As I reflect on the first part of 2020, the effects of COVID-19 on businesses was unimaginable. Some have been forced to shutter, while others have thrived and adapted to meet the needs of communities. No one could have prepared for this level of business disruption, but Gateway85 CID has continued to work with its member property owners to move in a positive direction and make progress on our goals and objectives. Since January, we have forged ahead on our projects and studies, continued to create and open new sidewalks, improved signal timing along our main corridor, co-hosted a candidate forum, and taken our communications to new levels with an updated website, member spotlights, virtual meetings and more. As we continue to adapt to a new “normal”, I hope that you will contact me anytime with your suggestions on how we can continue to improve Gateway85 CID and make it the best place to do business in Gwinnett County and the state.
Have an incredible day!
Gateway85 CID’s projects and studies are critical to planning and executing infrastructure improvements that will increase property values and attract new diverse businesses. Following are the latest updates.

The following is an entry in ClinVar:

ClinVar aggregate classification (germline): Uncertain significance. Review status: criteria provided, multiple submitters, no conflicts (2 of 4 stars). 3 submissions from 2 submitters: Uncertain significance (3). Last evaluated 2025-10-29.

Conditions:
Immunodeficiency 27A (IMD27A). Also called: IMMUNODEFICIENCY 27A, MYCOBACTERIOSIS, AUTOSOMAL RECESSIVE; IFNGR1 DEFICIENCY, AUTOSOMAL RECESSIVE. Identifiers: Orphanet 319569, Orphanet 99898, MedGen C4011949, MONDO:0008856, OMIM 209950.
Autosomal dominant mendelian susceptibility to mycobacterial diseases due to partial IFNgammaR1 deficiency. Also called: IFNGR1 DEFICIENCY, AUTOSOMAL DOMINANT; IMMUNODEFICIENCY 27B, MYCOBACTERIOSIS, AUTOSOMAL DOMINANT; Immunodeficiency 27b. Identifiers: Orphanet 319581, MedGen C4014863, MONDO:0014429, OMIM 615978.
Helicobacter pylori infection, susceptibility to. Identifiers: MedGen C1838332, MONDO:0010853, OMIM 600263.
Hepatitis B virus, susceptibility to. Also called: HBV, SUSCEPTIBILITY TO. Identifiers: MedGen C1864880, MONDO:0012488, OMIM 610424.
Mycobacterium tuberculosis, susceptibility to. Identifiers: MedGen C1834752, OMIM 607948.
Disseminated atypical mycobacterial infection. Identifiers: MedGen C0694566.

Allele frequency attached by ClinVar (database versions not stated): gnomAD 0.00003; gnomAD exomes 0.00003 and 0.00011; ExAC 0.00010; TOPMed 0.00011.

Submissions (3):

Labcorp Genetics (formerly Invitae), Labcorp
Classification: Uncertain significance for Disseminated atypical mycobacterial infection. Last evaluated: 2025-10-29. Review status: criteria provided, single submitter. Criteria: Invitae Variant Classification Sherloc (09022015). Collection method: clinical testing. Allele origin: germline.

Jimmy Carter Boulevard Signal Timing
Despite lighter traffic due to more people continuing to work from home, Gateway85 constantly reviews the signal timing along our main corridor of Jimmy Carter Boulevard to maximize traffic flow. Has your commute improved?
Freight Logistics Study
Atlas has led the charge on the Freight Logistics Study to learn freight movement patterns through the district and to identify how best to overcome any obstacles that impede that movement. To date, 206 different projects have been identified and include intersection improvements, pedestrian upgrades, roadway operational projects, new connections and capacity expansions. Gateway85 will announce project plans following the final presentation at the end of this month.
Truck Parking Study
New driving and parking rules have affected truck drivers, and Kimley-Horn has been leading a large study to learn where trucks are currently parking within the district and the options available to minimize their impact on businesses and the surrounding community. The study is expected to result in recommendations related to future roadway, intersection improvements and traffic flow projects.
I-85 Corridor Study
Georgia DOT and Gwinnett County are conducting a Comprehensive Corridor Study along I-85, which covers approximately 18 miles and includes Gwinnett County and a small portion of DeKalb County. The study will propose solutions to reduce congestion, enhance traffic operations and improve area safety. GDOT conducted a survey that closed in February and will develop a range of potential solutions based on stakeholder feedback and collaboration. Watch this short video to learn more.